Having started out as a supporting act for the Sex Pistols in 1976, the Clash released its first, self-titled record the following year to great commercial success in the U.K. and displayed an unusual amount of sophistication for a punk group. The Clash contained influences of early rock and roll and even reggae, but most of all it was loud, loud, loud and fast, fast, fast. It was followed up by Give ‘Em Enough Rope, and by that point the band added a degree of polish the previous record lacked, but don’t think that means the essential sound changed too much. It was possibly even louder and even faster (yet more slick), but above all retained the all-important sense of RAGE (caps warranted). And thus the Clash spoke to the pent-up restlessness of everyone who was discontent with rock’s coma, but their importance wasn’t much greater than that of all the other young punks around. They were playing angry for an angry fan base—essentially, they weren’t doing too much more than riding the coattails of the movement.

Then there was London Calling.

In 1979, the Clash released their unquestioned magnum opus to commercial and critical success which had previously eluded them, and solidified their place in cultural history. With London Calling also came a breakthrough in the U.S., something the previous records couldn’t manage. Incorporating blends of rockabilly, ska, reggae, and R&B, the new album not only pushed punk rock in a direction in which it had never dreamed of going, but also gave a new spark to rock music on the whole. With one album, the Clash made the penultimate accomplishment that was the goal of the punk movement from the very beginning—rock was new, experimental, and dangerous once again. But that’s not to detract from the previous punk bands and their accomplishments, since London Calling couldn’t have happened without them. But in the grand scheme of things, the punk movement on a whole was building up to this record—consistently ranked these days as one of the ten or so greatest albums of all time, London Calling was the punk flagship.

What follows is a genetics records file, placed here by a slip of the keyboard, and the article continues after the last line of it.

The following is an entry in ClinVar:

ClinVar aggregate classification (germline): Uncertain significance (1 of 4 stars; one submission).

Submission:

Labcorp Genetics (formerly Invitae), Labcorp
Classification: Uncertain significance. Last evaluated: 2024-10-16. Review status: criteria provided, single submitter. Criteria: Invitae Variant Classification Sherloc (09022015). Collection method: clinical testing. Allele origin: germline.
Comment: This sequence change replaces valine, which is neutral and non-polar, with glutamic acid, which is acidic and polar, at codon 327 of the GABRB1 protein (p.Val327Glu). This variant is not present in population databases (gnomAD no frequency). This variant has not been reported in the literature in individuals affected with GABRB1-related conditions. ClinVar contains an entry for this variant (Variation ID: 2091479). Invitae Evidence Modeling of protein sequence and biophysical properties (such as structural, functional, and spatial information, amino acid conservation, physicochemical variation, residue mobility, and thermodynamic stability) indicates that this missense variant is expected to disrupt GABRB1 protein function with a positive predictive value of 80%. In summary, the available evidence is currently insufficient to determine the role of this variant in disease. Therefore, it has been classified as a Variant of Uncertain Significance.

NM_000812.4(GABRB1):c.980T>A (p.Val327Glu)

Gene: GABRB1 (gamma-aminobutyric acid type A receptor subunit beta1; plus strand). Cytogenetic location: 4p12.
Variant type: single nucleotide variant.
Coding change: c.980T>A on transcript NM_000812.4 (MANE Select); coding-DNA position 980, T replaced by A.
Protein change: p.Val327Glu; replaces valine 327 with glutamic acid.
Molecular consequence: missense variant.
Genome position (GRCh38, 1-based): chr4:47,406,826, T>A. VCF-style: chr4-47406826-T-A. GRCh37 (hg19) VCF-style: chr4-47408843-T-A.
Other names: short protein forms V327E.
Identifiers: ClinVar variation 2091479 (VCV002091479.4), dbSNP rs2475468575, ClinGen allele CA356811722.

But things went downhill for the boys from there. 1980’s Sandinista! saw them getting a big head, releasing a monstrous three-disc album in which they did whatever sort of weird stuff they felt like (it’s been called their White Album, but being so out of control and unbalanced, it gives me a headache that John, Paul, George, and Ringo couldn’t rival). It wasn’t a bad album though. There’s some great stuff to be heard on it, but there’s also a lot of crap. Besides, there were problems within the band itself by the time Combat Rock was released in 1982, notably drummer Topper Headon’s heroin addiction and subsequent sacking. Then, when frontmen Joe Strummer and Mick Jones’ differences resulted in Jones being booted, the shattered remnants of the Clash (now Strummer, bassist Paul Simonon, and a few other guys) gave it one final shot with the aptly-titled Cut the Crap in 1985 before calling it quits less than a year later. But that doesn’t change the fact that the Clash captured the spirit of a movement more adequately than any other, and for while they really were the only band that mattered.